Don't just learn from mistakes -- embrace them, book says
By Elaine Lies
TOKYO (Reuters Life!) - Alina Tugend made a mistake at work. Since she is a reporter, this meant issuing a public correction of an article.
Afterwards, frustrated, she thought about the contrast between being taught from childhood about learning from mistakes, and the fact that, even so, most people still hate making them.
"It certainly wasn't the first, nor will it be the last of the mistakes I've made. And as I was sitting there thinking about it, and it was fairly minor and nothing substantive, I was thinking, why do I feel so bad about this?" Tugend, a veteran New York Times reporter, said.
"I thought why do we have so many quotes and mottos about how mistakes are how we learn, every mistake is a new experience... And yet, most of us hate making mistakes, and most of us dread owning up to them."
Her investigation into mistake avoidance, how people learn it and how to unlearn it, resulted in the book "Better by Mistake: The Unexpected Benefits of Being Wrong."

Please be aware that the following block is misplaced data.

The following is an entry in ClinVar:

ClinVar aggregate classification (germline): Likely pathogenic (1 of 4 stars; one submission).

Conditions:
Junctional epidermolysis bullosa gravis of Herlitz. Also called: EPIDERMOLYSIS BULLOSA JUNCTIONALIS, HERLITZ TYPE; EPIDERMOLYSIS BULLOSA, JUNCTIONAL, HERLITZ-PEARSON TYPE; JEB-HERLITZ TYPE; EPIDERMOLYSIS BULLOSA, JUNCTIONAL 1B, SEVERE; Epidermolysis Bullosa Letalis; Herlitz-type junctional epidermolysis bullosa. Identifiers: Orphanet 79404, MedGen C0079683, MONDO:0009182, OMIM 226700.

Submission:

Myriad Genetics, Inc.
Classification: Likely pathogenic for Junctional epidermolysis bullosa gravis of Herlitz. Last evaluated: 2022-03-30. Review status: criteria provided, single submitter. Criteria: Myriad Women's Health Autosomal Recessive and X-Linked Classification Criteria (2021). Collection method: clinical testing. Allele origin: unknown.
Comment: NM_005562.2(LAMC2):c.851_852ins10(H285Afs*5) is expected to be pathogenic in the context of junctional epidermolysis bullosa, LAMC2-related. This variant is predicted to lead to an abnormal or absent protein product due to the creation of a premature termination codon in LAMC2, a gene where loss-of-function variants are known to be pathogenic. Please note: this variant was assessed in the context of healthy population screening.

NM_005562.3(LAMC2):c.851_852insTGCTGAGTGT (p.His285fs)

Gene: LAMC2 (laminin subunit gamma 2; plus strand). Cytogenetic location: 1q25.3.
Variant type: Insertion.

Tugend examined mistakes in general, mistakes across cultures, mistakes within companies, and how businesses where mistakes could be fatal, such as the airline industry and hospitals, make sure they reduce and avoid errors. She also looked at Wall Street and how mistakes there contributed to the financial crisis.
Other sections focus on systemic or repetitive mistakes, where the mistakes may be a clue to a larger, underlying issue -- a woman who forgot a tennis date with the same people several times, for example, perhaps not wanting to play tennis at all.
"Research has shown that when we feel bad about ourselves and feel we can't change, we tend not to go back and look at our errors and learn from them. We try to avoid them and make ourselves feel better by putting down other people, or being defensive," she said. Continued...